University of Minnesota Alumni Association


Elevating Native Voices

During a long, influential career, John Poupart championed putting American Indian voices at the center of important policy issues. But before that, he needed to change the arc of his own story.

Photo by Caroline Yang

John Poupart's  life has included poverty, violence, reflection, redemption, service, and even a brush with “the Greatest.” It could be a novel, except that the facts at times outstrip what an author might dare.

Poupart (B.S. ’77), a member of the Ojibwe nation, grew up on the Lac Du Flambeau reservation in northern Wisconsin. “Success was not part of the conversation,” he recalls drily. His family was poor and lived in an isolated—and at times hostile—environment. “No other Indian people lived for miles and miles around us, and we had a tough time understanding what you would call racism and that kind of thing,” he says. “We didn’t understand why white people didn’t like us.”

Photo by Caroline Yang

Poupart excelled in school through seventh grade, but began to struggle with feelings of rejection. He started fighting. Then, he got fed up. “The night before school one day, I thought, I’m going to come here on the bus tomorrow, and when I get off, I’m not going into the classroom. I’m going to go downtown and just keep on walking. And that’s what I did.”

He left the reservation and went to live with his sister nearby, later moving to Albert Lea. He worked in logging and other jobs, got into trouble, and was sent to a juvenile corrections center in Red Wing three times. “This part of my life was crime and delinquency, prison, alcoholism, street fighting, and just a whole lot of failure,” says Poupart. “I kind of grew up fast that way.”

One bright spot during this period was boxing. Perhaps from skills developed in street scraps, coupled with natural talent, Poupart became a prize-winning amateur boxer. He competed frequently and won the Upper Midwest Golden Gloves light heavyweight title at the Auditorium in Minneapolis in February 1960. As the regional champion, he went to the Chicago Golden Gloves competition later that month, where he ran into a soon-to-be-legendary heavyweight. “I weighed in right in front of Cassius Clay, later Muhammad Ali,” Poupart remembers. “He won the national Golden Gloves championship that year.”

Outside the ring, Poupart lived an itinerant life, working at carnivals, circuses—wherever he could land a job—and meandering through Texas, up the West Coast, and back to Minnesota. One day in south Minneapolis, he and two other men robbed a store. “We were having a party after that, and one of the guys shot the other one, and he died.”

Poupart was arrested and served four years at the state prison in Stillwater. While there, he listened to the lectures of Albert Ellis, a psychologist. “He said some things that were logical to me, that you have to be accountable to yourself, and you can’t blame anybody for what happens to you,” Poupart recalls. “I looked at my own life, and everything that happened to me, and it was really kind of an awakening. I took to heart everything and I realized that I was the guy that was doing that [to my life].”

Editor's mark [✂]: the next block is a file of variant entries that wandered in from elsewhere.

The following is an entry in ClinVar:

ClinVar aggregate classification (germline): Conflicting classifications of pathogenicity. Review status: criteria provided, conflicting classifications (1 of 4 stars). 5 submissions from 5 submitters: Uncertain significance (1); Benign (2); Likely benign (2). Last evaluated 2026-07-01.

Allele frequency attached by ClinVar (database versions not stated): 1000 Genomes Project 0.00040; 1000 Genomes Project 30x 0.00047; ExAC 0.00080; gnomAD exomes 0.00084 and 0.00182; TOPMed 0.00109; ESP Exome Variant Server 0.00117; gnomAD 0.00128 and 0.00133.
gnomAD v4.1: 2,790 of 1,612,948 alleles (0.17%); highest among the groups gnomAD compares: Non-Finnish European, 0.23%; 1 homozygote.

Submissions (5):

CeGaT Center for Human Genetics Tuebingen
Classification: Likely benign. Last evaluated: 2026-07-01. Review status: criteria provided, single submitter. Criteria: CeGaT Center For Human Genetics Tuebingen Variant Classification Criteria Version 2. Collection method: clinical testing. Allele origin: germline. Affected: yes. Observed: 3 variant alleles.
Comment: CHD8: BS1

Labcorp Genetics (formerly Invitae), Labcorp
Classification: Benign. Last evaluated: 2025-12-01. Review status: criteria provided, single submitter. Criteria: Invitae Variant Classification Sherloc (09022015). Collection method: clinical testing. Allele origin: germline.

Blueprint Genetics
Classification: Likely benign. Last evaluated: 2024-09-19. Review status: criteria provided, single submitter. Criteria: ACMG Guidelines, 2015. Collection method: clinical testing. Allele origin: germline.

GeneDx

Poupart recalls lying in his cell, looking through the bars on the window. “I looked at the big wall of the prison outside and the guard towers out there. But beyond that, I could see the stars and the moon, the freedom to think beyond just wherever you were at,” he says. “I just really created my own world, a reality of how you could reason with your own ego, your own being, the essence of the world you’re in. It was a spiritual awareness, and there was no end to it. It was created by the self, and our own Creator, and our own Indian spirituality.”

Around then, Poupart also made three vows to himself: “I wasn’t going to drink again; that was creating a lot of issues for me,” he says. “Second, I was going to finish my education, and go as far as I could reasonably go. Third, I was going to be employed every day after I left that place.”

“I came in as a little Indian baby. And somewhere in the mix in the early years, I lost that identity,” Poupart told Chris Farrell in a February interview with Minnesota Public Radio’s Connect the Dots series. “And that’s where all my troubles started. And when I went back to that little baby, that’s when my recovery occurred—when I went back to who I am or who I was.”

SHERYL LIGHTFOOT (M.A. '94, M.A. '07, Ph.D. '09), the Russell M. and Elizabeth M. Bennett Chair in Excellence in Public Affairs at the U of M's Humphrey School of Public Affairs, met Poupart when she was growing up. Lightfoot is also a member of the Ojibwe nation, and chair of the United Nations Expert Mechanism on the Rights of Indigenous Peoples.

“I must have been 6 or 7 years old, and I have this very vivid memory of running into him at a powwow, and he was in his regalia,” Lightfoot says of that early meeting. “He is a large man, and I remember being kind of scared of him, but my mom told me he was a wonderful person. I was told by others later about John’s past, but even as a child, I was very surprised, because that was not the John I saw, or that others talked about,” she recalls.

“[He] was not the only person in my circles who had such a rough upbringing, and has been through alcoholism, through the system, and had a big turnaround,” Lightfoot says. “In my circles, the result of that turnaround is always because of a return to traditional ways—100 percent of the time.”